Top Menu

Barclays Forex Scandal

The Tyranny of Monopoly-Finance Capital

A Chinese Perspective

Since the 1980s, economic growth in the core capitalist countries has been driven by an enormous expansion of financial capital, accompanied by steady deindustrialization. In recent years, the monopoly power of this financial capital has displayed increasingly tyrannical characteristics: it depends for its continued growth on ever-increasing indebtedness and dependence in developing nations, widening the divide between rich and poor and ultimately fostering state violence that serves to suppress popular resistance.… [Today,] military and monetary strength work together to profit from inequality and instability in emerging economies. | more…

One Belt, One Road Map

One Belt, One Road

China's Strategy for a New Global Financial Order

In late 2013, Chinese premier Xi Jinping announced a pair of new development and trade initiatives for China and the surrounding region: the “Silk Road Economic Belt” and the “Twenty-First-Century Maritime Silk Road,” together known as One Belt, One Road (OBOR). Along with the Asian Infrastructure Investment Bank (AIIB), the OBOR policies represent an ambitious spatial expansion of Chinese state capitalism, driven by an excess of industrial production capacity, as well as by emerging financial capital interests. The Chinese government has publicly stressed the lessons of the 1930s overcapacity crisis in the West that precipitated the Second World War, and promoted these new initiatives in the name of “peaceful development.” Nevertheless, the turn to OBOR suggests a regional scenario broadly similar to that in Europe between the end of the nineteenth century and the years before the First World War, when strong nations jostled one another for industrial and military dominance. | more…

What is the TPP?

The Rhetoric and Reality of the Trans-Pacific Partnership

A View from China

Since announcing its foreign policy “pivot to Asia” shortly after the election of Barack Obama, the United States has made extensive use of its institutional and discursive power to encourage denationalization among developing countries whose economies chiefly rely on manufacturing and trade—part of its global strategic goal of expanding the hegemony of finance capital at the lowest possible cost. The development of the Trans-Pacific Partnership (TTP) is a case in point. This article analyzes the TPP’s strategy in targeting China, pointing out that the TPP is a battle for the terms of economic development and discourse in the twenty-first century, as well as an illustration of the ideology of technocracy and soft power. Lastly, we criticize the TPP’s erosion of economic sovereignty, which would effectively relegate the economies of developing countries to a form of semi-colonial extraterritoriality. | more…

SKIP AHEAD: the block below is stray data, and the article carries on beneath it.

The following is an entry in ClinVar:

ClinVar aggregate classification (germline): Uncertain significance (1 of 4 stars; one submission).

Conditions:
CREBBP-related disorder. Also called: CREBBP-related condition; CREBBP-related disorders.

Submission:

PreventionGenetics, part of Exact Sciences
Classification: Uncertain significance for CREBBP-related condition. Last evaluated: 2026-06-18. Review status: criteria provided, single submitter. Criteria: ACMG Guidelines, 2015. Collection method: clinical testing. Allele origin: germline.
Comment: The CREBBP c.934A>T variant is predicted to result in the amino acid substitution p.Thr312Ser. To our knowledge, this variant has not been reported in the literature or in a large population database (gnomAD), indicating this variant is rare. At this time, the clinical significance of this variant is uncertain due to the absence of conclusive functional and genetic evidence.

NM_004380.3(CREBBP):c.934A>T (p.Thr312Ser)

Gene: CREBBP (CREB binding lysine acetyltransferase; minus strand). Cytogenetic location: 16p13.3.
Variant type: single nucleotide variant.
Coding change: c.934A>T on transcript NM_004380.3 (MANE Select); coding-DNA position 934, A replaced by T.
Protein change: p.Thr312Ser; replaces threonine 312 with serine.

Ecological Civilization, Indigenous Culture, and Rural Reconstruction in China

The governments of almost all developing countries are facing the long-term twin problems of capital shortages and high fiscal debts, resulting from their attempts to modernize the state forms and economic and financial relations left by colonialism or copied from western political culture. Whether they claimed to be of the left or the right ideologically, they almost invariably undertook policies to attract foreign investment and encourage domestic private investors to join the global industrialization competition during the twentieth century…. Continental China, the biggest developing country, with the largest population (but also with significant natural resource constraints) has close to 20 percent of the world’s population, but only 9 percent of its arable land and a mere 6 percent of its fresh water. Over the centuries, China had its share of drought- or flood-induced famines. But if not for a 6,000-year history of irrigated agriculture, with its related “village rationality” based on traditional indigenous knowledge—which internalizes risks by its multifunctional rural cultures of sustainable self-reliance—China would have been a land of perpetual hunger. | more…